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The GW Hatchet


The GW Hatchet

Serving the GW Community since 1904

The GW Hatchet

SA Senate votes to request Board of Trustees add two student trustees

Chuckie Copeland | Staff Photographer
Student Association Sen. Dan Saleem (CCAS-U), the sponsor of the Accredited Valor Act, listens in on an SA meeting this semester.

The Student Association Senate unanimously approved legislation Monday that will request the Board of Trustees add the SA’s two top leaders as voting members of the Board.

The Student Empowerment Act requests that the Board grants the SA president and vice president access to meetings and all committee sessions as full voting members — an expansion in representation from the SA president’s current report at Board meetings and nonvoting membership to the Board’s Academic Affairs Committee. SA Sen. Ethan Fitzgerald (CCAS-U), who sponsored the legislation, said the president and vice president have a “mandate” to speak up for the entirety of GW.

“Oftentimes, students have felt unheard,” Fitzgerald said. “That needs to change and it needs to change now. As students, we’re on the ground, we understand the University experience — the ups and the downs.”

The Board oversees the University’s academic, fiscal and overall operations, and has made key decisions like arming some GW Police Department officers and changing the University’s moniker from the Colonials to the Revolutionaries.

Fitzgerald said he wants GW to be a leader in student representation on the Board since it is “not vastly common” among governing bodies of other higher education institutions. Among the GW’s 12 peer schools, two — the University of Miami and Wake Forest University — have student trustees with full voting power on their universities’ Boards of Trustees. Syracuse University has student trustees, but they do not have full voting powers.

University spokesperson Julia Metjian did not immediately return a request to comment about whether or not the Board will consider adding student trustees.

While the SA has the power to make recommendations to the Board, it is up to members of the Board to make the final decision on whether to add the student seats proposed in the bill. Fitzgerald said he has spoken with Dean of Students Colette Coleman, Assistant Dean of Student Life Brian Joyce, the SA’s adviser David Bonilla-Ciferria on the next steps for the Board to add the seats.

“I’d also like to emphasize that we are just getting started,” Fitzgerald said. “We’re going to have further dialogue along the way.”

The Senate also unanimously passed the Accredited Valor Act, which asks the University to consider accepting Joint Service Transcript credits — credits that members of the military earn for training and education completed during their service, which the GW does not currently accept.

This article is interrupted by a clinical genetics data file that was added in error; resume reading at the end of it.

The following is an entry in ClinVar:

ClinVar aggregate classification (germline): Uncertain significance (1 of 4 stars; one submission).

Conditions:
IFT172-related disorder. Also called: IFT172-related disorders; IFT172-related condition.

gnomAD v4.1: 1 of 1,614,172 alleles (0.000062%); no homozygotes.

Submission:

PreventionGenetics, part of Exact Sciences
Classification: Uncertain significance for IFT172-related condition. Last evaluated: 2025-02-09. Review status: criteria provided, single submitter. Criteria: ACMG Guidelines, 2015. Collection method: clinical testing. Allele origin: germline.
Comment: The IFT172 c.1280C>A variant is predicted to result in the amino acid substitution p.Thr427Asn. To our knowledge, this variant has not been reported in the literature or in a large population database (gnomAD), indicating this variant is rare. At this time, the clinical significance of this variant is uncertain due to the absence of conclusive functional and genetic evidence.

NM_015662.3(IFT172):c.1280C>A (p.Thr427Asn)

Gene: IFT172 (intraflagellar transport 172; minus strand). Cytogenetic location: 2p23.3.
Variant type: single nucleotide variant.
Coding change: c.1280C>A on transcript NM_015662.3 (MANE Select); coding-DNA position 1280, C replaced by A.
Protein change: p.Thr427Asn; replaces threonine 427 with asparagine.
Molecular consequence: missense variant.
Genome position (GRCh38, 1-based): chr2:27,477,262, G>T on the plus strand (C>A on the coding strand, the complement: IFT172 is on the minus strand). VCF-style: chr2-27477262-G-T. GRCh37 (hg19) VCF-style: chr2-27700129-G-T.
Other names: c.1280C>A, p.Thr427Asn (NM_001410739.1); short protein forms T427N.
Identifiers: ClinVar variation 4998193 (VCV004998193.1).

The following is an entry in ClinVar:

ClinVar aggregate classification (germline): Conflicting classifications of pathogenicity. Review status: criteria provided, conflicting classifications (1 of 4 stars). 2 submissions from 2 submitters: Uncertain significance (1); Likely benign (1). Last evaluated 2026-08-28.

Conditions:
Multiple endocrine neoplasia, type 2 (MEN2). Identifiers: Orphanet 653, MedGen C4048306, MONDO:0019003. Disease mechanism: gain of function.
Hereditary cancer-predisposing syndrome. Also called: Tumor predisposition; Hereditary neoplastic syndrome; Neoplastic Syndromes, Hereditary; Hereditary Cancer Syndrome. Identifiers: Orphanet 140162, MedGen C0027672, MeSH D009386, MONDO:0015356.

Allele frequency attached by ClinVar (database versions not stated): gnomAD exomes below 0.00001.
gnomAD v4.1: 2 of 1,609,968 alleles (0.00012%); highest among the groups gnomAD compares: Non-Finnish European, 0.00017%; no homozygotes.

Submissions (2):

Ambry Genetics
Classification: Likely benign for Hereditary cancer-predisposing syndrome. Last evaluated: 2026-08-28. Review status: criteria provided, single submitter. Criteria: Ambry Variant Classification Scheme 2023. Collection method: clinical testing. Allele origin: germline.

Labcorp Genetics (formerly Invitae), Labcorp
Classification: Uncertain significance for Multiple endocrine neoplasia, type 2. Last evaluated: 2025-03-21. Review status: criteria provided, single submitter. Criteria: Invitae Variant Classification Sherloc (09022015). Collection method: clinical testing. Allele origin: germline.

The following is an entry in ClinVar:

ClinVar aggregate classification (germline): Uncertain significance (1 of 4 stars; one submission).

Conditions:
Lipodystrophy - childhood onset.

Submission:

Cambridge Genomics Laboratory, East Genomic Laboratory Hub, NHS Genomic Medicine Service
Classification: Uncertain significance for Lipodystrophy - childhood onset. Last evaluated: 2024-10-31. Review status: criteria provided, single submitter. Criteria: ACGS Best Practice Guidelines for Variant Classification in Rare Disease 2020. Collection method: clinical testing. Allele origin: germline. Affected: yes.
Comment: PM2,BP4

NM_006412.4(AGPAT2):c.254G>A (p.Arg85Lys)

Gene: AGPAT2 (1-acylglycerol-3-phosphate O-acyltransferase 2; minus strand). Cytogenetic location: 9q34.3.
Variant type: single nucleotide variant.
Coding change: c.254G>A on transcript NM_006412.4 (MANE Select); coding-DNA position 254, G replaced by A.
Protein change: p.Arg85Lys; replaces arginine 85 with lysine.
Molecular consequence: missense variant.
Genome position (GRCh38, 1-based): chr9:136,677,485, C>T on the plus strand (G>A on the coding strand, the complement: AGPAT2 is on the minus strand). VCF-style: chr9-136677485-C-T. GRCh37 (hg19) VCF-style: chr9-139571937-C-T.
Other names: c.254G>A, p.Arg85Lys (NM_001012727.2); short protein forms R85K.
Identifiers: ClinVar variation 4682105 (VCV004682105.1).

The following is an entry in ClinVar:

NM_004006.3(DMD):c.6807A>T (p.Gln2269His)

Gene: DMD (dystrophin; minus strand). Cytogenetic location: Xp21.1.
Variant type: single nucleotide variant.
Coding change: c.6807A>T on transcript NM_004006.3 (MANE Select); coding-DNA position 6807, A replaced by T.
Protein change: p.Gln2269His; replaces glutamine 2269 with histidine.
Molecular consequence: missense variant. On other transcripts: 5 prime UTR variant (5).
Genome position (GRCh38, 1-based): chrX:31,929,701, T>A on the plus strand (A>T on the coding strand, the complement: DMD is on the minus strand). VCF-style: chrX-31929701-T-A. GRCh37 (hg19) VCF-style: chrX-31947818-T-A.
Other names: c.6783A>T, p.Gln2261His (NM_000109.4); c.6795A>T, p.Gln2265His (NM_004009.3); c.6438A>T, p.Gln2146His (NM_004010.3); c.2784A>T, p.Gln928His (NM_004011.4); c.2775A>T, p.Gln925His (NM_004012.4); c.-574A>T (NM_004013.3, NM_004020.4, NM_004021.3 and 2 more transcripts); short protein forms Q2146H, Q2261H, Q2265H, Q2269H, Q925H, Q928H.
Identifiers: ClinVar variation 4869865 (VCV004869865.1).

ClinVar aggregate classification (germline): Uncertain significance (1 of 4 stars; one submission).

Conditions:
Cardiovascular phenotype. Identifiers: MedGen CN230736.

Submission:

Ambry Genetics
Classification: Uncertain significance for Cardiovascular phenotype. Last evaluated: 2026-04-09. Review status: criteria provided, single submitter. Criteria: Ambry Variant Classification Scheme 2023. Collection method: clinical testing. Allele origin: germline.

The bill’s sponsor, SA Sen. Dan Saleem (CCAS-U), said he was inspired to create the legislation because of his personal experience when he and other students affiliated with the military tried to apply their JST credits to the Office of the Registrar.

Saleem said when he spoke with officials on the issue, University Registrar Kate Cloud said officials enacted the policy before her time with the office and that she didn’t know why GW doesn’t accept the credits. Cloud has worked in the Office of the Registrar since 2021, according to her LinkedIn profile.

“We discovered that George Washington University accepts not one, not two, not even three, but a grand total of zero joint service transcript credits,” Saleem said.

Baxter Goodly, the senior associate vice president of facilities planning, construction and management, outlined the residence hall projects for each of the next five fiscal years. He said his department is budgeting changes in fiscal year 2024 like elevator modernization, bathroom renovations, HVAC repairs and kitchen removals in FSK Hall to make more room for beds. GW allocated roughly $25 million for these projects, according to his slideshow.

Jacob Brittingham, a first-year legislative assistant for the senate Committee on Community Advocacy and Inclusion and a member of the Choctaw nation of Oklahoma, shared a presentation for Native American Heritage Month.

He urged students to increase Native American representation on campus by encouraging professors to welcome Native guest speakers, to ask for new courses about Native history and culture and to add land acknowledgements to GW’s graduation ceremonies, the latter which is a goal this year for the student organization GW Students for Indigenous and Native American Rights.

“It is the minimum,” Brittingham said. “We say it with pride because we want to honor the ones who have been displaced, harmed or negatively impacted by colonization and its effects.”

SA Vice President Demetrius Apostolis said in his report that he spoke with University President Granberg about rerouting emergency phone numbers to to the GW Police Department and the GW Emergency Medical Response Group when GW community members try to contact emergency services because their services are free.

Fitzgerald, one of the co-chairs of the Mental Health Assembly, said the assembly voted to recommend officials add two mental health days to class syllabi for students. Fitzgerald said the recommendation will include suggested accommodations professors should make for students if they use the days, like sharing class notes and office hours.

SA senators will hold their next meeting Nov. 27 at 8 p.m. in the University Student Center Grand Ballroom.

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